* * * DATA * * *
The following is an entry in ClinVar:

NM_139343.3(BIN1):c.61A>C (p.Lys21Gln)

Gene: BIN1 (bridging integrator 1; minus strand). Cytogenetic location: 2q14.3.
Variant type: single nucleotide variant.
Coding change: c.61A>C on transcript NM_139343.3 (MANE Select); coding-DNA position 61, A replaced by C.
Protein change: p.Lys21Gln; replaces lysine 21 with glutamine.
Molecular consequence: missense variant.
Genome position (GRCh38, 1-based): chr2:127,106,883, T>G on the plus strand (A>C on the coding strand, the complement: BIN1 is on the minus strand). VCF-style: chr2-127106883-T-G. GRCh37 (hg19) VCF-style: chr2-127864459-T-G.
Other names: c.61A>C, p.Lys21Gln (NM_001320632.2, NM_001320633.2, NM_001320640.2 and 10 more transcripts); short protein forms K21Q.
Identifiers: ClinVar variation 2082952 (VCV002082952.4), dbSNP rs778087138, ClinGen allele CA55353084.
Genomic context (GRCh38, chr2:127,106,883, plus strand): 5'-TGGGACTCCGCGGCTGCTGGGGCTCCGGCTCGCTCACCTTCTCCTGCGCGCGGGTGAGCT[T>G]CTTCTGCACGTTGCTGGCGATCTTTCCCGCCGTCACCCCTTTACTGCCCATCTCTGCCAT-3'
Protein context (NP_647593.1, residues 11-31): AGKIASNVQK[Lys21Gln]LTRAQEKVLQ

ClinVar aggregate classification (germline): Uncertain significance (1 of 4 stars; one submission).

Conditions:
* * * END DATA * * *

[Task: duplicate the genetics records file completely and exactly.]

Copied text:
The following is an entry in ClinVar:

NM_139343.3(BIN1):c.61A>C (p.Lys21Gln)

Gene: BIN1 (bridging integrator 1; minus strand). Cytogenetic location: 2q14.3.
Variant type: single nucleotide variant.
Coding change: c.61A>C on transcript NM_139343.3 (MANE Select); coding-DNA position 61, A replaced by C.
Protein change: p.Lys21Gln; replaces lysine 21 with glutamine.
Molecular consequence: missense variant.
Genome position (GRCh38, 1-based): chr2:127,106,883, T>G on the plus strand (A>C on the coding strand, the complement: BIN1 is on the minus strand). VCF-style: chr2-127106883-T-G. GRCh37 (hg19) VCF-style: chr2-127864459-T-G.
Other names: c.61A>C, p.Lys21Gln (NM_001320632.2, NM_001320633.2, NM_001320640.2 and 10 more transcripts); short protein forms K21Q.
Identifiers: ClinVar variation 2082952 (VCV002082952.4), dbSNP rs778087138, ClinGen allele CA55353084.
Genomic context (GRCh38, chr2:127,106,883, plus strand): 5'-TGGGACTCCGCGGCTGCTGGGGCTCCGGCTCGCTCACCTTCTCCTGCGCGCGGGTGAGCT[T>G]CTTCTGCACGTTGCTGGCGATCTTTCCCGCCGTCACCCCTTTACTGCCCATCTCTGCCAT-3'
Protein context (NP_647593.1, residues 11-31): AGKIASNVQK[Lys21Gln]LTRAQEKVLQ

ClinVar aggregate classification (germline): Uncertain significance (1 of 4 stars; one submission).

Conditions: